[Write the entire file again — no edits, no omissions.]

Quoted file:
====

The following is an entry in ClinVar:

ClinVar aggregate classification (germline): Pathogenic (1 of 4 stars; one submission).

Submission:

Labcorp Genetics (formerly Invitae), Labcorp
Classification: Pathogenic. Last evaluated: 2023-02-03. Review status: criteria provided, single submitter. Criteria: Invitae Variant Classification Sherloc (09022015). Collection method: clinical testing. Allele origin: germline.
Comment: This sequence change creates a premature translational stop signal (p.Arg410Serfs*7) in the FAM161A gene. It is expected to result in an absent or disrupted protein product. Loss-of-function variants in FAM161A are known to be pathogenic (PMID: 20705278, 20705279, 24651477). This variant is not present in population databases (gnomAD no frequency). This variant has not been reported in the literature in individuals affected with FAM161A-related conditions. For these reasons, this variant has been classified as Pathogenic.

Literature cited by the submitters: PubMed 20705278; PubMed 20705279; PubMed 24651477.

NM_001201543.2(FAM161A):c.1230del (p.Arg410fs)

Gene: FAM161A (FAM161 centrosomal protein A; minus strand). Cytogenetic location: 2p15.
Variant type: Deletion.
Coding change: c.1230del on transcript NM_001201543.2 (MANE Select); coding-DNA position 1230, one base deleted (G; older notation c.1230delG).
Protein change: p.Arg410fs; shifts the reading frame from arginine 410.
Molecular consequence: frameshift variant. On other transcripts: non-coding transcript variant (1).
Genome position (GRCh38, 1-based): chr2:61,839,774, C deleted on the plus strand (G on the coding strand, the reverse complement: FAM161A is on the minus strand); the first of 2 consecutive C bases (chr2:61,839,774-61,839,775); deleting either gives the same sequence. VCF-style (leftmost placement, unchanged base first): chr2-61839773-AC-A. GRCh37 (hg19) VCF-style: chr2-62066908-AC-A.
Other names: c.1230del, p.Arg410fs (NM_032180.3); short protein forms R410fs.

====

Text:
The following is an entry in ClinVar:

ClinVar aggregate classification (germline): Pathogenic (1 of 4 stars; one submission).

Submission:

Labcorp Genetics (formerly Invitae), Labcorp
Classification: Pathogenic. Last evaluated: 2023-02-03. Review status: criteria provided, single submitter. Criteria: Invitae Variant Classification Sherloc (09022015). Collection method: clinical testing. Allele origin: germline.
Comment: This sequence change creates a premature translational stop signal (p.Arg410Serfs*7) in the FAM161A gene. It is expected to result in an absent or disrupted protein product. Loss-of-function variants in FAM161A are known to be pathogenic (PMID: 20705278, 20705279, 24651477). This variant is not present in population databases (gnomAD no frequency). This variant has not been reported in the literature in individuals affected with FAM161A-related conditions. For these reasons, this variant has been classified as Pathogenic.

Literature cited by the submitters: PubMed 20705278; PubMed 20705279; PubMed 24651477.

NM_001201543.2(FAM161A):c.1230del (p.Arg410fs)

Gene: FAM161A (FAM161 centrosomal protein A; minus strand). Cytogenetic location: 2p15.
Variant type: Deletion.
Coding change: c.1230del on transcript NM_001201543.2 (MANE Select); coding-DNA position 1230, one base deleted (G; older notation c.1230delG).
Protein change: p.Arg410fs; shifts the reading frame from arginine 410.
Molecular consequence: frameshift variant. On other transcripts: non-coding transcript variant (1).
Genome position (GRCh38, 1-based): chr2:61,839,774, C deleted on the plus strand (G on the coding strand, the reverse complement: FAM161A is on the minus strand); the first of 2 consecutive C bases (chr2:61,839,774-61,839,775); deleting either gives the same sequence. VCF-style (leftmost placement, unchanged base first): chr2-61839773-AC-A. GRCh37 (hg19) VCF-style: chr2-62066908-AC-A.
Other names: c.1230del, p.Arg410fs (NM_032180.3); short protein forms R410fs.